Ride-sharing apps end ‘good days’ for taxi drivers in Saudi Arabia

Drivers say good old days are over for traditional taxis as ride hailing apps muscle in. (AN photo)
Updated 07 September 2018
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Ride-sharing apps end ‘good days’ for taxi drivers in Saudi Arabia

  • I don’t want to waste my time waiting for a service-seeker who might not show up or delay me, says driver
  • I think taxis will disappear from the scene, predicts another

Taxi drivers say that they had “good days” before the arrival of Uber, Kareem and other ride-sharing apps in Saudi Arabia. 

Abrar Hussein, a Pakistan taxi driver, said that previously cabbies used to earn from SR350 ($93) to SR400 a day. “At that time, I used to give the company SR170 but that was fine for me as I worked from seven in the morning and got back to my house for a rest at one in the afternoon. I would then go out at four until it was midnight,” Hussein said.

Nowadays, he gives SR140 to his company. “Everyday, we suffer until we get that amount. It takes me 15-17 hours of hard searching for passengers. The maximum amount I can collect every day is SR250,” he said.

He said that he used to pay SR17 to supply his car with fuel, then that increased to SR33. Now he fills his car with SR55-60 per day. According to him, only a sum of SR40-60 remains in his pocket. He spends most of that amount on his daily needs.

“I receive a monthly salary from my company of some SR1,000, but that is not enough for a dignified life of a family,” he said.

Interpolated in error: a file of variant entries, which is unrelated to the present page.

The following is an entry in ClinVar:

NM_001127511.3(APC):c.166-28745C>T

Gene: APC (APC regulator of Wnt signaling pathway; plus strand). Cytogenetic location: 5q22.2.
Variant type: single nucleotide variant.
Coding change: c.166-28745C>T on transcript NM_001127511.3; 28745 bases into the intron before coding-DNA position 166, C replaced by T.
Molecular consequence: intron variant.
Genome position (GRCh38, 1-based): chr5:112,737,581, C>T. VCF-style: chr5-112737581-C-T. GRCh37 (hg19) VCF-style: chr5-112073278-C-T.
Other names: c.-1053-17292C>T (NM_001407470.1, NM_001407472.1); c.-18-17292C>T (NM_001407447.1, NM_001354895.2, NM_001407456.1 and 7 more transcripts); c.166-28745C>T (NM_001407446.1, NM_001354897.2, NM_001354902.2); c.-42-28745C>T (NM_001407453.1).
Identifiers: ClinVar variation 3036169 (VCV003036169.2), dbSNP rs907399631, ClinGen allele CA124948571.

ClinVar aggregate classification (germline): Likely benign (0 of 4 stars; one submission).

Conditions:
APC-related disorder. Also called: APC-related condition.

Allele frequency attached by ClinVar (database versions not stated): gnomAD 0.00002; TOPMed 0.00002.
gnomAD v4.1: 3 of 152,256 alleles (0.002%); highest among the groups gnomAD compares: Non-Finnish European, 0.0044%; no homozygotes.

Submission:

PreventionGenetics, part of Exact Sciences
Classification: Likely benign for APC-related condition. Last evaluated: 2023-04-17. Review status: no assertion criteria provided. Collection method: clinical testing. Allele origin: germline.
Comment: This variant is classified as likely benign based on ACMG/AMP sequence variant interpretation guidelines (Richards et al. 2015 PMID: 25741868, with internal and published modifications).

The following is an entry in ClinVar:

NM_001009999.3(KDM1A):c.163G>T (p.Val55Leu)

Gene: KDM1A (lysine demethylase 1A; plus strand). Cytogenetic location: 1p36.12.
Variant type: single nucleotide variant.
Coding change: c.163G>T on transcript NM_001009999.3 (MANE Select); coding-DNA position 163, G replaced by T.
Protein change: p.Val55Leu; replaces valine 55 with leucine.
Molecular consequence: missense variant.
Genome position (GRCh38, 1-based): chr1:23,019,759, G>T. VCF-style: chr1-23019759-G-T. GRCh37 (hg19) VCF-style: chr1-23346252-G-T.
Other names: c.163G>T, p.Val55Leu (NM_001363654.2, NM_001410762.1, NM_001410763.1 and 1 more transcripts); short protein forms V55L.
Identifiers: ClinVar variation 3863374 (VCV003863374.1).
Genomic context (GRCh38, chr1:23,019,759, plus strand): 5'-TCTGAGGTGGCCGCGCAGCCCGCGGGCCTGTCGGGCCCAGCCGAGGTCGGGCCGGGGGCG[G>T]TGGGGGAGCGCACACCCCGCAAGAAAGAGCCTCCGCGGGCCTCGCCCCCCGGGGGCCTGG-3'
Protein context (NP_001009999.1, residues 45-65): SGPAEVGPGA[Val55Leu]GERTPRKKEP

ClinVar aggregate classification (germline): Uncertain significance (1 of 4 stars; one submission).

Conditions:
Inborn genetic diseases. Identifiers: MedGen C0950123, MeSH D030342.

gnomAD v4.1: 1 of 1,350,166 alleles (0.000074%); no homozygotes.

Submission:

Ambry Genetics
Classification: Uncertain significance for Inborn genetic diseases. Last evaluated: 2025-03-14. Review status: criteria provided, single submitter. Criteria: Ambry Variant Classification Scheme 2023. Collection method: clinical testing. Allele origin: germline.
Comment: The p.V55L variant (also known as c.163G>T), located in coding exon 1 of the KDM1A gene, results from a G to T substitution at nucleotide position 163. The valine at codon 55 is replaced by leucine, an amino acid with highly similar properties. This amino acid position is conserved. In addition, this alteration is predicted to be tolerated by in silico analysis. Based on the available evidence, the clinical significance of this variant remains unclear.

Asked why he is not using an application to hunt for passengers, Hussein replied that he could do that, although it is not allowed, but he thinks the applications are useless. “I don’t want to waste my time waiting for a service-seeker who might not show up or delay me,” Hussein said.

As a father of two children, Hussein remits from SR1,500 to SR2,000 to his family. Despite that, Hussein is thinking of returning to his country after 10 years of what he described as “good days” in Saudi Arabia.

 “It is true that the amount I send to my family is somehow enough, but I myself can’t continue in such excruciating circumstances. I have my own personal needs that I can’t secure, unless I deduct something from the amount I remit to my family, which will worsen their financial situation,” he said.

Battle for passengers

Another Pakistani taxi driver, Mohammed Azeem, who has been in Saudi Arabia for three months, told Arab News that he has to pay SR100 to his company every day.

“I start working at 7 a.m. and continue until 10 p.m. The 15-hour work can sometimes bring me up to SR200. Half of this amount goes to my company while I spend the other portion on fueling my car and getting my daily needs of food,” Azeem said.

Azeem said that they are not allowed to use any ride-sharing applications such as Uber, Kareem and Easy Taxi. He revealed that such applications have caused them to work hard to find customers.

“Sometimes, I go around the city for more than an hour without finding a taxi-service seeker. These applications seem to have lured passengers,” he said. Azeem added that he is not optimistic about staying in Saudi Arabia with such “unfair” competition. “This is not fair, and I think taxis will disappear from the scene,” he said.

Abdullah Al-Mutairi, spokesman for the Public Transportation Authority (PTA), told Arab News that there are more than 250,000 Saudi drivers using ride-sharing applications, and the authority has so far approved 18 applications as per the third quarter of 2018.

Responding to a question about using an unlicensed application to find passengers, Al-Mutairi said that in addition to blocking the application, the PTA imposes harsh fines on both the driver and the company.

 “We count on the awareness of the public in following the regularly updated list of authorized applications, which we have announced through our website and Twitter accounts,” he said.

Al-Mutairi added the fines against violators vary according to the regulations. For example, any cabbie who is caught or reported to be using an unlicensed application will be fined. 

“Moreover, a fine of SR5,000 will be imposed on the company recruiting him. We will also demand the blocking of unapproved applications,” he said.